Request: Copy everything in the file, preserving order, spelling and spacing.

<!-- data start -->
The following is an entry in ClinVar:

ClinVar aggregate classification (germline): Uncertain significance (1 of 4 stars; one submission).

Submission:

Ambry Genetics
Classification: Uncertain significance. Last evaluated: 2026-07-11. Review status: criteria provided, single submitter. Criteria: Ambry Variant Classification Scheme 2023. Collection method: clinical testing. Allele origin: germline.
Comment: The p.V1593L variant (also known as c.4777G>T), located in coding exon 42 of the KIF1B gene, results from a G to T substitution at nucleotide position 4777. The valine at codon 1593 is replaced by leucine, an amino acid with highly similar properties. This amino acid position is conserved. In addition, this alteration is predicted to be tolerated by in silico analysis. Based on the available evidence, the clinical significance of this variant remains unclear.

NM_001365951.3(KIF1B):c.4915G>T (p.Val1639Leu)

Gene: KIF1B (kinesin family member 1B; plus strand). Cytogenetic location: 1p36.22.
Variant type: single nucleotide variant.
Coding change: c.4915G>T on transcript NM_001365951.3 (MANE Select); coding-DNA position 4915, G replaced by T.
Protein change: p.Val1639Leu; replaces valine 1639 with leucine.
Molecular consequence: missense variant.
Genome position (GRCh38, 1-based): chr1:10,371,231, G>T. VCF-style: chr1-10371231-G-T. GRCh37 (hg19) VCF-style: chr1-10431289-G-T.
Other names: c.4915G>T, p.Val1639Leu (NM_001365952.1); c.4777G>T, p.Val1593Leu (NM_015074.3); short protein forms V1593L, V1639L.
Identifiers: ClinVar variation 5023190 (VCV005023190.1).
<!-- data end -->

The following is an entry in ClinVar:

ClinVar aggregate classification (germline): Uncertain significance (1 of 4 stars; one submission).

Submission:

Ambry Genetics
Classification: Uncertain significance. Last evaluated: 2026-07-11. Review status: criteria provided, single submitter. Criteria: Ambry Variant Classification Scheme 2023. Collection method: clinical testing. Allele origin: germline.
Comment: The p.V1593L variant (also known as c.4777G>T), located in coding exon 42 of the KIF1B gene, results from a G to T substitution at nucleotide position 4777. The valine at codon 1593 is replaced by leucine, an amino acid with highly similar properties. This amino acid position is conserved. In addition, this alteration is predicted to be tolerated by in silico analysis. Based on the available evidence, the clinical significance of this variant remains unclear.

NM_001365951.3(KIF1B):c.4915G>T (p.Val1639Leu)

Gene: KIF1B (kinesin family member 1B; plus strand). Cytogenetic location: 1p36.22.
Variant type: single nucleotide variant.
Coding change: c.4915G>T on transcript NM_001365951.3 (MANE Select); coding-DNA position 4915, G replaced by T.
Protein change: p.Val1639Leu; replaces valine 1639 with leucine.
Molecular consequence: missense variant.
Genome position (GRCh38, 1-based): chr1:10,371,231, G>T. VCF-style: chr1-10371231-G-T. GRCh37 (hg19) VCF-style: chr1-10431289-G-T.
Other names: c.4915G>T, p.Val1639Leu (NM_001365952.1); c.4777G>T, p.Val1593Leu (NM_015074.3); short protein forms V1593L, V1639L.
Identifiers: ClinVar variation 5023190 (VCV005023190.1).